Con:

  • Its 9.6-inch diameter is the smallest we’ve seen so far and is rather sparse for saute

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8. Cooks Standard 5 Quart Saute Pan with Lid

Stainless Steel Saute Pan Cooks Standard

  • The pan’s quadruple neck vents keep the handle cool.
  • It has a tapered rim for easy pouring.
  • The pan comes with a metal lid included.

With a brand name like Cooks Standard, this saute pan has a lot to live up to. It’s a triple-clad pan with an 18/10 cooking surface and a magnetized bottom. The central cladding is aluminum for improved heat transfer. The handle is stainless steel, but it has multiple vents (four) to prevent it from getting uncomfortably hot while you cook. The pan can survive 500°F though.

And the handle is ergonomically shaped for comfortable use and low fatigue. The pan has a helper handle, and it has air-flow vents as well. But it has two vents on the sides rather than the four on the main handle. The sides of the pan are vertical and stand at 3.5 inches. The pan diameter is 11.5 inches and the handle is 9.5 inches. It weighs 7 pounds and holds 5 quarts.

The flat magnetized base makes this pan suitable for induction cookers. The company that makes these is headquartered in California. The v-shaped vents are great for safe tossing.

Pros:

  • The pan’s quadruple neck vents keep the handle cool.
  • It has a tapered rim for easy pouring.
  • The pan comes with a metal lid included.

Con:

  • Stainless steel pans sometimes pit and warp. You can resolve pits by heating water in the pan then adding salt once the water starts boiling. Cold salted water won’t work.

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9. GreenPan Chatham Healthy Ceramic Nonstick Saute Pan

Stainless Steel Saute Pan GreenPan

  • GreenPan can withstand superior heating up to 450°F to 600°F.
  • The brand’s Thermolon coating is toxin-free.
  • It’s anodized metal so its safe to use metal utensils.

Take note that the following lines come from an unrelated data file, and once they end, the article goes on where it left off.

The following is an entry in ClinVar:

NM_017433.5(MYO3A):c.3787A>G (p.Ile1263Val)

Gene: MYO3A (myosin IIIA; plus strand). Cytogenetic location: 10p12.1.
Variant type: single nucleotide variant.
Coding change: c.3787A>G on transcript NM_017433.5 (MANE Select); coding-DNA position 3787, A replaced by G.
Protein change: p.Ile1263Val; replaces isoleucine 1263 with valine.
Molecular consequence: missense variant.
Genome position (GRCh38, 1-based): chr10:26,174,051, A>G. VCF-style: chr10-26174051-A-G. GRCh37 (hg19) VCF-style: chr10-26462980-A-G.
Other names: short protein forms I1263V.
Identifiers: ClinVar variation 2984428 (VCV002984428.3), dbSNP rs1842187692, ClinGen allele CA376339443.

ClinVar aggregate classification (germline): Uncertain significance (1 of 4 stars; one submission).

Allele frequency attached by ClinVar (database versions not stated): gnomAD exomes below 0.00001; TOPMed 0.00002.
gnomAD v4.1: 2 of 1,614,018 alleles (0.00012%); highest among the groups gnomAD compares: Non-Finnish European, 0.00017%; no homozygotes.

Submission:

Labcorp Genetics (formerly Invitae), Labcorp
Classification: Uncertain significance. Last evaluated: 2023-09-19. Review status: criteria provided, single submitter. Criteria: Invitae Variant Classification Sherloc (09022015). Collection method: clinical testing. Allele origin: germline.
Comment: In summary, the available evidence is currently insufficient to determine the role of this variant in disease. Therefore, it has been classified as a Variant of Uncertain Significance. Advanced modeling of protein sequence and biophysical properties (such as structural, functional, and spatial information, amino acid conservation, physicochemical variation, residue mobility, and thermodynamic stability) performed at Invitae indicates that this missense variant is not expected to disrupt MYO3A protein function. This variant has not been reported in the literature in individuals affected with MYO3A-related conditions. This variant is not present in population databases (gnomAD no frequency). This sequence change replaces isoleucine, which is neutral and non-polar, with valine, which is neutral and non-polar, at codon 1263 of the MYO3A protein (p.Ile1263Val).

The GreenPan brand picked its name based on its concern for the environment. Unlike potentially toxin Teflon, this company created a modified non-stick coating called Thermolon. It has no PFOA, PFAS, or PTFE. This ceramic coating is reinforced with diamond, so it won’t get damaged by metal utensils. As for the bowl of the saute pan, it’s made of anodized aluminum.

You can clean this pan in a dishwasher, and you can use it to bake or broil in ovens up to 600°F. But the glass lid can only survive up to 425°F, so consider that as you plan out your recipes. The lid is see-through glass, so at least while you’re sauteing on the stovetop, you can watch your food as you cook. And since you’re sauteing, you’ll be tossing the pan a lot, so this helps.

Some cooks like the shimmer of stainless steel while others prefer a dull, brushed finish. The handles on this pan are matte stainless steel and the pan is dark, so it suits a subtle household that doesn’t like too much flash. The handle has no venting, but it stays sufficiently cool while cooking. The pan is 12.4 inches in diameter, 5.79 inches deep, and has a 9-inch handle.

This 5-quart saute pan is friendlier to the environment than many of its competitors. Its patented non-stick layer has zero toxins and the handle has an ergonomic grip.

Pros:

  • GreenPan can withstand superior heating up to 450°F to 600°F.
  • The brand’s Thermolon coating is toxin-free.
  • It’s anodized metal so its safe to use metal utensils.

Con:

  • No matter how much you love your GreenPan, it’s still a ceramic coating, and ceramics don’t last as long as poly-based coatings.

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10. Emeril Lagasse 5 Quart Stainless Steel Sauté Pan

Stainless Steel Saute Pan Emeril Lagasse

  • The lid can withstand 350°F while the pan gets up to 550°F.
  • The pan has a stainless steel exterior that encapsulates an aluminum core.
  • The exterior is magnetized so it’s fine for induction cookers.

The fancy name already catches your attention. Then you might notice the distinctive curve towards the bottom of the pan. Some may see this as a flaw, but that generous curve actually makes it easier to toss and flip while you saute. And because the sides are straight and vertical beyond the curve, you can comfortably cook without spilling or wasting your food.

This model holds 5 quarts and has a tempered glass lid. The kid sits snug on the flared rim, which allows mess-free serving and pouring. The pan has a main handle and helper handle, but neither one is vented. Still, they’re stainless steel handles so you’re less likely to burn yourself.

This Emeril Lagasse pan measures 12.6 inches across and 5.23 inches deep. On the base the pan it says 10 inches, but that’s explained by the curves toward the bottom, meaning it’s 12 up-top and 10 down below. It weighs 8.03 pounds, which is on the heavier side for a stainless steel pan. It has a 9-inch handle and a helper handle too, so you can balance the weight as needed.